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Comparing questions asked about a text

We are linguistics researchers interested in how reading a text can evoke a question. For instance, if you read "I'm a bit worried.", this evokes the question "Worried about what?".

Previously we have presented texts to various people, and asked them "What question does the text evoke?". This resulted in thousands of evoked questions. We need your help to organize these. In particular: help us judge how the questions entered by different people are related.

In this HIT you will get text snippets, for a total of question comparisons.


For each text snippet you are given a Target question (T) and a number of Comparison questions (C). For each comparison, you have to choose between:

Equivalence: Target and Comparison question are asking for the same information (though they may use very different words to do so!).
     ↪ Example: 'Why?', 'What is the reason?', 'What for?' can all count as the same question.
Overlap: Target and Comparison question are slightly different, but they overlap.
     ↪ Example: 'Is this a kind of tree that grows in the US natively?' vs. 'What kind of tree is it?'.
Related: Target and Comparison question are quite different (no overlap), but still closely related.
     ↪ Example: 'When did she become a guitar builder?' vs. 'What woods does she use for her guitars?'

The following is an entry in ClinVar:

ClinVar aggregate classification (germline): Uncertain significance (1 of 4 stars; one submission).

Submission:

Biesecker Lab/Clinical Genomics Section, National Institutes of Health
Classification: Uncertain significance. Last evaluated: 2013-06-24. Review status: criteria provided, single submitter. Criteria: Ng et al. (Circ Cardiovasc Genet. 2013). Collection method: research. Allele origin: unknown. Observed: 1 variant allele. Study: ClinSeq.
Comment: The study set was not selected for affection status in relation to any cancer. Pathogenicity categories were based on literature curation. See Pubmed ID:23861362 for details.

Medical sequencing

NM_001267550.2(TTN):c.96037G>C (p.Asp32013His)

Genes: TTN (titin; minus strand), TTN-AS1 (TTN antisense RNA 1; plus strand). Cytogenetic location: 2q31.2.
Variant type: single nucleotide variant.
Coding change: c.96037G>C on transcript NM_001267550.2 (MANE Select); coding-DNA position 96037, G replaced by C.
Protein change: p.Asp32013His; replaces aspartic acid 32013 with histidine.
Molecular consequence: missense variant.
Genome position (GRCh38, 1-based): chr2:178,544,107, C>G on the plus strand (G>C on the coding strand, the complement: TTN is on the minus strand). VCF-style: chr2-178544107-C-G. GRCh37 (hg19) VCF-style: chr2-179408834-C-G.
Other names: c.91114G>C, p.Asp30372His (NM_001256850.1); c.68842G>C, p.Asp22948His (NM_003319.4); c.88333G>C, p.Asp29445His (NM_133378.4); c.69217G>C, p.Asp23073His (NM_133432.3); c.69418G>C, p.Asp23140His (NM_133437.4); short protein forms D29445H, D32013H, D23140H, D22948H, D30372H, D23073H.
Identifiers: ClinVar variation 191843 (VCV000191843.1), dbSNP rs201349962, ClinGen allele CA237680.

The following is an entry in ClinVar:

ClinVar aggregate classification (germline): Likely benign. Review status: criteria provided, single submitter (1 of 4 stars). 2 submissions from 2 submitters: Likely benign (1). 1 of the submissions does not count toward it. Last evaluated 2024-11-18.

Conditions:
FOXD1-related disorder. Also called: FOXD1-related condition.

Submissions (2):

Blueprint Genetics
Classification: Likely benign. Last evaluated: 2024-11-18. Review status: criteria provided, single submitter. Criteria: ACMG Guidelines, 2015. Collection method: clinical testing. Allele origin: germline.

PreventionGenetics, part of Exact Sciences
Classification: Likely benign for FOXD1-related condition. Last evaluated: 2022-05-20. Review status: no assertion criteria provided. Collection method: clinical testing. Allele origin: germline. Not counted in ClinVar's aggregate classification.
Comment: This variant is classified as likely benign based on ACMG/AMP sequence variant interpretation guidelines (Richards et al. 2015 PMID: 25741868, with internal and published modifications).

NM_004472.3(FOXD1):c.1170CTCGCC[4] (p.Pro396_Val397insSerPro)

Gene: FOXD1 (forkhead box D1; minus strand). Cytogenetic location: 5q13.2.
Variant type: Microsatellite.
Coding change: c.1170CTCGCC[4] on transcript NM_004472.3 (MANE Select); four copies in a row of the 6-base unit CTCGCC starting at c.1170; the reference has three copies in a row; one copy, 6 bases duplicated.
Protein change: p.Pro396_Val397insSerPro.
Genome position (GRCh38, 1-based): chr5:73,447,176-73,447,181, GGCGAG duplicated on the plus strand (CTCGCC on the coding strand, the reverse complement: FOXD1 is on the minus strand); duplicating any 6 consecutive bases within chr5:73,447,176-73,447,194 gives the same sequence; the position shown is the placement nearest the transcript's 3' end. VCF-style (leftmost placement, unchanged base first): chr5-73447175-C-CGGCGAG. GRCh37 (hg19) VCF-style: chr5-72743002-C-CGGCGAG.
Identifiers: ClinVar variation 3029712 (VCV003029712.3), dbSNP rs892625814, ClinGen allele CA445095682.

Unrelated: Target and Comparison question are very different; they are not closely related.
     ↪ Example: 'How long have you been bowling?' vs. 'Do you have pets?'.
Unclear: Target and/or Comparison question are unclear.

(While doing the task you can hover over each button to review these same instructions.)

This can be a tricky task! The quality of your responses is vital to our research, therefore we included quality control items in each HIT. Low quality responses can result in rejection -- but we are compassionate humans and try to be fair.

Final advice: What we want you to compare is what kind of information the questions are asking for, not how they are asking it. Therefore: look beyond superficial appearance, interpret the questions in the context of the text snippet, and think: what sort of answers would each question invite? If they invite the same kinds of answers, then they are the same kind of question.

Good luck!

► Please read the snippet:


► Next, compare the questions it evoked:

Questions: How related are target (T) and comparison (C) question?

► Any comments? [Optional]